Caring for the Mental Health of Maryland's Children

Children of all ages, even as young infants, can experience mental health problems. It’s easy to know when your child needs help with a fever or a broken bone, but mental health problems can be harder to identify. The tricky part of parenting is knowing the kinds of behaviors and moods that are usual for the stage of development your child is in—and when your child has gone beyond the norm and needs help.

At any given time, 1 in 5 children and adolescents may be experiencing a mental health problem. Exposure to adverse childhood experiences (ACEs) such as violence, death, abuse, and neglect increase a child's risk for developing a mental health disorder. Without help, these problems can lead to school failure, substance use, and family trouble. It is important to remember that a child’s mental health is just as important as their physical health. Yet, almost 2/3 of all young people with mental health problems are not getting the help they need.

To learn more, please explore the resources below.

Signs and Symptoms

Disorders that affect children include anxiety disorders, attention deficit hyperactivity disorder (ADHD), bipolar disorder, depression, and eating disorders. Consult this section to learn more.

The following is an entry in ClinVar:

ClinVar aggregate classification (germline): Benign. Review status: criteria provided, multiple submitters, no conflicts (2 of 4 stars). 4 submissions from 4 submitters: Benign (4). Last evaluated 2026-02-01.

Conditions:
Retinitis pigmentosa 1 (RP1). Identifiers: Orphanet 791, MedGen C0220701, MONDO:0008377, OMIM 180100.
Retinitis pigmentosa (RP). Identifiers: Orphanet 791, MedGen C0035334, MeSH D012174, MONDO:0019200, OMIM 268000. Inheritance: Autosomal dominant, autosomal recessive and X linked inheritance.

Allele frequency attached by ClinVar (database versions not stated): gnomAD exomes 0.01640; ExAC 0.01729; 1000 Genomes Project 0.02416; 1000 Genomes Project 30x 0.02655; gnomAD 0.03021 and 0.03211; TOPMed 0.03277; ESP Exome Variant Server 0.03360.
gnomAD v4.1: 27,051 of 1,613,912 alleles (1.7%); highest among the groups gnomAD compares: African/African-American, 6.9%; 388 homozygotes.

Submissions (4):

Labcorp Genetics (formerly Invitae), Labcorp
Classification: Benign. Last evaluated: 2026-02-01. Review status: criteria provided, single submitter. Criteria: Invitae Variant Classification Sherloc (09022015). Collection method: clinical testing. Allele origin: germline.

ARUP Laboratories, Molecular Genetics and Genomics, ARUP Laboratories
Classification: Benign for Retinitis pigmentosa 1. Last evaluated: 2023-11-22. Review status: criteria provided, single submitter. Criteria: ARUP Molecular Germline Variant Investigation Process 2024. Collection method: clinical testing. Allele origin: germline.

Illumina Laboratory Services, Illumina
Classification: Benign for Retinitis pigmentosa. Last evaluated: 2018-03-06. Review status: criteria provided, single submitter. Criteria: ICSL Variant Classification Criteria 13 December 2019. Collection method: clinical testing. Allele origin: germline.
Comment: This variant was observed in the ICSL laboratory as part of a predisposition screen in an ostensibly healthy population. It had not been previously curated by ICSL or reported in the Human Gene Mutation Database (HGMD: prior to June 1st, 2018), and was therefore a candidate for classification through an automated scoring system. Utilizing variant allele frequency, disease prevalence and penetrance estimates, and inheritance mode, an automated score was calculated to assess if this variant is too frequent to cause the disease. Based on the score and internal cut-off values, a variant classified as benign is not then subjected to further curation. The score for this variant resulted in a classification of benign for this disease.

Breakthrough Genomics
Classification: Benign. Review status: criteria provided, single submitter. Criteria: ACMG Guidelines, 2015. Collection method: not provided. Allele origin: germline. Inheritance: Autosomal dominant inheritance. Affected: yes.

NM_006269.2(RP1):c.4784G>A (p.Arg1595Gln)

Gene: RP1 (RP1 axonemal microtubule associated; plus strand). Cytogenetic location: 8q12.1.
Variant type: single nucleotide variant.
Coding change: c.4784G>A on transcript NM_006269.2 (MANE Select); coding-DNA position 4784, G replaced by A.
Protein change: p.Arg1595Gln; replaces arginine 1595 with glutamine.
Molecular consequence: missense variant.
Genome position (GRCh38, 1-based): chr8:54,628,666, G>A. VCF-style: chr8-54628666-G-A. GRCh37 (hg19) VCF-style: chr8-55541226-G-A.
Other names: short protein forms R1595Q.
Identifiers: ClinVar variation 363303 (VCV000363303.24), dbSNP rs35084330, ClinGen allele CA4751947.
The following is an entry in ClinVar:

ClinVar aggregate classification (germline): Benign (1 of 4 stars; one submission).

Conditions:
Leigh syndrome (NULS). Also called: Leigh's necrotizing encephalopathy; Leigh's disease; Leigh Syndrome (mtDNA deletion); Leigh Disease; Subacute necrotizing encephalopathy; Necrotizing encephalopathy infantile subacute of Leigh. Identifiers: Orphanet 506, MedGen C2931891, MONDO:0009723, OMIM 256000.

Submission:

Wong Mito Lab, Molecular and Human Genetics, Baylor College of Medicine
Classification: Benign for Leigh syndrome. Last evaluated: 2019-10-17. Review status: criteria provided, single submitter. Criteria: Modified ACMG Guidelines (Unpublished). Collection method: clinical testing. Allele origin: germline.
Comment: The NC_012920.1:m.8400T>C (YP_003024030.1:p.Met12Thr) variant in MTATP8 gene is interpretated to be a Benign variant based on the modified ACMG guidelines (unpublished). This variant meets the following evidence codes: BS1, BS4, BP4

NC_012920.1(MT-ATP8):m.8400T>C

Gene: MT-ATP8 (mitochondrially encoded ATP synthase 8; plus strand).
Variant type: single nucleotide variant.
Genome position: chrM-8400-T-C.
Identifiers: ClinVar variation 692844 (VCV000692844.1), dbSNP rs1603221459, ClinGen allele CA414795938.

Getting Help

Does your child need care for their behavioral health condition? Get information on treatment options and where to go for behavioral health services.

Paying for Care

Need information on how to pay for your child's behavioral health care? Please consult this section.

Research Opportunities

Want to participate in a clinical trial or find out the latest research into children’s behavioral health?


Check out our publications to learn more about behavioral health in children and youth.

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